Environmental Phase Stability of Next Generation Ceramic Composite for Hip Prostheses
A hip-joint femoral head, made of alumina matrix composite, has been evaluated with respect to its surface degradation upon increasing elongation time in water vapor environment. A microscopic evaluation of surface degradation phenomena was obtained according to laser microprobe Raman and fluorescence spectroscopies. According to a confocal configuration of the optical probe, the spectroscopic assessments were performed in volumes limited to the very neighborhood of the material surface, thus minimizing the effect of the sub-surface, which was less affected by environmental degradation. Two main features were observed: (i) significant transformation of zirconia occurred in moist environment from the tetragonal to the monoclinic polymorph; such an environmentally induced phase transformation, conspicuously increased the fraction of monoclinic polymorph (i.e., ≅ 18 vol.% in average) already present in the as-received femoral head; (ii) the equilibrium residual stress field stored at the joint surface changed from a tensile field in the as-received material to a slightly compressive stress field after several hours aging in moist atmosphere and, after exposures >50 h to an increasingly tensile stress state. A residual stress field of tensile nature in the joint surface may trigger wear degradation in the femoral head in presence of microscopic (local) weight impingements due to micro-separation and third-body wear phenomena.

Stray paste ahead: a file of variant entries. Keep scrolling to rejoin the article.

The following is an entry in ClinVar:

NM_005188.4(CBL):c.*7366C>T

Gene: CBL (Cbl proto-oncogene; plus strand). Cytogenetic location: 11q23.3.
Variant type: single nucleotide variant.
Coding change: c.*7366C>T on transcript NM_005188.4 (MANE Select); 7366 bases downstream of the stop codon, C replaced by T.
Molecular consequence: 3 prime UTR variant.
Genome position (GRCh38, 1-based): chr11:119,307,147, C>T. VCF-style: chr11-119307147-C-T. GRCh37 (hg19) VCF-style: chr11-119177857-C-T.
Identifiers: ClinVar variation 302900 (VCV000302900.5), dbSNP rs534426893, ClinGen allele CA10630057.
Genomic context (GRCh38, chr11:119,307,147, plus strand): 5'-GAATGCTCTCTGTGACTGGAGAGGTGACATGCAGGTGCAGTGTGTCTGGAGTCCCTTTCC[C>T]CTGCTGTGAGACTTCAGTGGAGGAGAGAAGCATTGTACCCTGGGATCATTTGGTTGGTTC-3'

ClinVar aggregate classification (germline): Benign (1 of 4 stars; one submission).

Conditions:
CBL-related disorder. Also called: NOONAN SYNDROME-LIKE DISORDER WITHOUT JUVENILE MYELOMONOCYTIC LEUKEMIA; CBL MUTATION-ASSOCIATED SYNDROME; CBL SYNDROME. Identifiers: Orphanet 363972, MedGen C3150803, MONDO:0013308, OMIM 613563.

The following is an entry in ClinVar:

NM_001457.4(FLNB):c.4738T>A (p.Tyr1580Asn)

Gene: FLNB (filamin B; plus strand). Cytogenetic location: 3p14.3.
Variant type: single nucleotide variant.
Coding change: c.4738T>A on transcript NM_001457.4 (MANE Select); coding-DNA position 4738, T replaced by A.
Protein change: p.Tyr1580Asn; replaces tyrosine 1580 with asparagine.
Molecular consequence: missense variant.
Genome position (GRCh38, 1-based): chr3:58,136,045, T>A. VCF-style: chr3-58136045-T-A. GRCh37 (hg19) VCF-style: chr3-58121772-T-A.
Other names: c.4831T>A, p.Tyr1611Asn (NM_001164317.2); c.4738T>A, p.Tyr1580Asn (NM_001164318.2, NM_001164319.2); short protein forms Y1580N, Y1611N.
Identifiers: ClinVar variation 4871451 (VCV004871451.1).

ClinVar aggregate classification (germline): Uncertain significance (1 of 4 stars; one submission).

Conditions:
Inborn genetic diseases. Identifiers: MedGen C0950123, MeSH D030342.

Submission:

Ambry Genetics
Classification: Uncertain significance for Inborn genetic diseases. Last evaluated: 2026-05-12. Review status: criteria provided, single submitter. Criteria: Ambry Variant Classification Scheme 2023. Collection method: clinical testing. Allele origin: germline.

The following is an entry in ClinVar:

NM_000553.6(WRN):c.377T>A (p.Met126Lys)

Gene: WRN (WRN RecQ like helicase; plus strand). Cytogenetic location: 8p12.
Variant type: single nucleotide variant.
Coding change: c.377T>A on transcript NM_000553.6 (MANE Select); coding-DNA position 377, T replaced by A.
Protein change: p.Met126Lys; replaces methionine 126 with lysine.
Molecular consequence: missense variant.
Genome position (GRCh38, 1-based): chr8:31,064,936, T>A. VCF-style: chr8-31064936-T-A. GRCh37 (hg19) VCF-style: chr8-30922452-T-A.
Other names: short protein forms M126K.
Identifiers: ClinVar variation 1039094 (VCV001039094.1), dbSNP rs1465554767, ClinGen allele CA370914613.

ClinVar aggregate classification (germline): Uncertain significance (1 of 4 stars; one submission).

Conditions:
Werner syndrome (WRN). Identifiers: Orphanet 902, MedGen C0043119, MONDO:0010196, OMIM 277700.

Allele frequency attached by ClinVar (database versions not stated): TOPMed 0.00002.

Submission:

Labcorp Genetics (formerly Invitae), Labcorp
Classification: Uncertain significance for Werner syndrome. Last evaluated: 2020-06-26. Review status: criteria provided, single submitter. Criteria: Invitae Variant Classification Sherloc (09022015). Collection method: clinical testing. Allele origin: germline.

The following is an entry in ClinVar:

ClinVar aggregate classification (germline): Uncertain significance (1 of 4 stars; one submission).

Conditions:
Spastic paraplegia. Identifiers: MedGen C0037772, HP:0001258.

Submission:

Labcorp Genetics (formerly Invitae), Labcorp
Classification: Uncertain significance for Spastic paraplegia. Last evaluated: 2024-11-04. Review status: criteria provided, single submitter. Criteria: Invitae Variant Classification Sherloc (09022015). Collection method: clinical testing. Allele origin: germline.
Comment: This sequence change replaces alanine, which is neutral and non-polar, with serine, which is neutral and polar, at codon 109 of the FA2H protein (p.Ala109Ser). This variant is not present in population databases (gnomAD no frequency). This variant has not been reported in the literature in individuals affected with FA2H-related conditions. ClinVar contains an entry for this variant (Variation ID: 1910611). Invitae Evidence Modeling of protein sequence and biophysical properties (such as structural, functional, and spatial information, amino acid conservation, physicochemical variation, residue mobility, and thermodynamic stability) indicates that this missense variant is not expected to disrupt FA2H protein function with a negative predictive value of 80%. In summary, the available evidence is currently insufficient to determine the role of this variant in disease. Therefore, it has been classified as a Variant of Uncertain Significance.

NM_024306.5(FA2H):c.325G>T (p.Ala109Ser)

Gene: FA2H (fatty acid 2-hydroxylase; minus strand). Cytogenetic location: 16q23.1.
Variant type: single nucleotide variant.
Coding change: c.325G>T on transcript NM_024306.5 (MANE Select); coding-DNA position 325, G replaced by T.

Takashi Nakamura, Kimihiro Yamashita and Masashi Neo
G. Pezzotti "Environmental Phase Stability of Next Generation Ceramic Composite for Hip Prostheses ", Key Engineering Materials, Vols. 309-311, pp. 1223-1226, 2006